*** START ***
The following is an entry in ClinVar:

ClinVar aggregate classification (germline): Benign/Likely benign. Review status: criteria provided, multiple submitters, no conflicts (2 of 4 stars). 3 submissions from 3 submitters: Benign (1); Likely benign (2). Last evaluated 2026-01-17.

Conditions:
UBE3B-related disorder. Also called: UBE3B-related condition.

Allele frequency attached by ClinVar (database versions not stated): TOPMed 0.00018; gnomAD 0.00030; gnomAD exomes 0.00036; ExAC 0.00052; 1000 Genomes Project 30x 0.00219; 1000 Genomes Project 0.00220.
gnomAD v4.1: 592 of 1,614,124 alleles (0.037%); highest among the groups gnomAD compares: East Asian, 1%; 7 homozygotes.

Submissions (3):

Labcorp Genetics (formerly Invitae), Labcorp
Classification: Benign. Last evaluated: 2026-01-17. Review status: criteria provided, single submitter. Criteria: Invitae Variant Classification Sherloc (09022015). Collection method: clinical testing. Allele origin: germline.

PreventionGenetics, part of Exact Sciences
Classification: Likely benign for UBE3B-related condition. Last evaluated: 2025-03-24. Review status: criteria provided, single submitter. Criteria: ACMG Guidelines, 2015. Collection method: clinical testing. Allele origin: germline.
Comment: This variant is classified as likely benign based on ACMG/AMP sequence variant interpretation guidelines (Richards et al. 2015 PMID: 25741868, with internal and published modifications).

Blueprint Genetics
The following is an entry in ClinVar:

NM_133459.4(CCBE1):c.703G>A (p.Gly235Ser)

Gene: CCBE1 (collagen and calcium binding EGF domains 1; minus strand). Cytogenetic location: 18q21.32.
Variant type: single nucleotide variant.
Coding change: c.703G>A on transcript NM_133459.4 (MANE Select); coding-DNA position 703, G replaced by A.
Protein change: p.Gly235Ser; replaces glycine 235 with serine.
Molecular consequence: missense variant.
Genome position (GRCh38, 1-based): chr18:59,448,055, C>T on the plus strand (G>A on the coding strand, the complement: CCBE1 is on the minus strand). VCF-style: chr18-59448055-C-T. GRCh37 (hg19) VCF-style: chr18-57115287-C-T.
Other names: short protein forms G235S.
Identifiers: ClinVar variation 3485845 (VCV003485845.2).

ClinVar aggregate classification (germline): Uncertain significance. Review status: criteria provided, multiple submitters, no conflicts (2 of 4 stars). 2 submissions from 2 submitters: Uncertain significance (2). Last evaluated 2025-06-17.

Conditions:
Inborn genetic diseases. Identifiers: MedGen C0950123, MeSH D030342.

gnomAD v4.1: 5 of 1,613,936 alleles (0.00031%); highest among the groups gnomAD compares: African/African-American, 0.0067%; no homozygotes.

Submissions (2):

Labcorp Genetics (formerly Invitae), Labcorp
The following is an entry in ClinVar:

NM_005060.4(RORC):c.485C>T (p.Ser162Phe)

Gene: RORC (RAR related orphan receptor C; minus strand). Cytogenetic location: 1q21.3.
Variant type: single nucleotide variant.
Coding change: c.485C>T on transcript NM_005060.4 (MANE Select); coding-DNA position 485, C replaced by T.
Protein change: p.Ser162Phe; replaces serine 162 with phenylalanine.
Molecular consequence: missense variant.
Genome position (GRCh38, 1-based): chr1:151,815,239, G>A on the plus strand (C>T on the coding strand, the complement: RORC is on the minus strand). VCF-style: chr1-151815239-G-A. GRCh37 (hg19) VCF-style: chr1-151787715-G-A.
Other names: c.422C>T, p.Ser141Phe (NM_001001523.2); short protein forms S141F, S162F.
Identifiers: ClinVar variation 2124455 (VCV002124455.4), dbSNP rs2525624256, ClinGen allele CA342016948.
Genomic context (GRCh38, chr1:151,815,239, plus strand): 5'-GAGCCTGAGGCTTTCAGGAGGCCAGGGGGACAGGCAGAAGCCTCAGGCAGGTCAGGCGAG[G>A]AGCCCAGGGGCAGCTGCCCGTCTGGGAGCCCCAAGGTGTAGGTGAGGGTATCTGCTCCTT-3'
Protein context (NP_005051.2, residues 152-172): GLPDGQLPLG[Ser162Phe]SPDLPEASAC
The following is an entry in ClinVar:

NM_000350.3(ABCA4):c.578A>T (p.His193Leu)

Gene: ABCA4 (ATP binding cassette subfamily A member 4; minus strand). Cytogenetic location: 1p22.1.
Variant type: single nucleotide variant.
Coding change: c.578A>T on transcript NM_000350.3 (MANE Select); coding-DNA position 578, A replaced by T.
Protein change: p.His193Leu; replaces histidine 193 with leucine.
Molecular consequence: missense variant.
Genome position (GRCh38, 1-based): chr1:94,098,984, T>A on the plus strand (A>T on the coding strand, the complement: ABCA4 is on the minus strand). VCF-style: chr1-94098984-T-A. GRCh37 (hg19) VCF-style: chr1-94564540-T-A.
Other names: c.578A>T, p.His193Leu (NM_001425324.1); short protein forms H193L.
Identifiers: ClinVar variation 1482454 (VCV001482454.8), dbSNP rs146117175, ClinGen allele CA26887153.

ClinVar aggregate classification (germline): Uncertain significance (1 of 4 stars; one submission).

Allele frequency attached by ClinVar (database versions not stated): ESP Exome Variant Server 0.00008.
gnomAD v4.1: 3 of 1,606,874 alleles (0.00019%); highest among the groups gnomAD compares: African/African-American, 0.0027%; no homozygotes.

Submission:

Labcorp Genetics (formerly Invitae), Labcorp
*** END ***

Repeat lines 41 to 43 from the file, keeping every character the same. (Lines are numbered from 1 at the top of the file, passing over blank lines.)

Protein context (NP_005051.2, residues 152-172): GLPDGQLPLG[Ser162Phe]SPDLPEASAC
The following is an entry in ClinVar:

NM_000350.3(ABCA4):c.578A>T (p.His193Leu)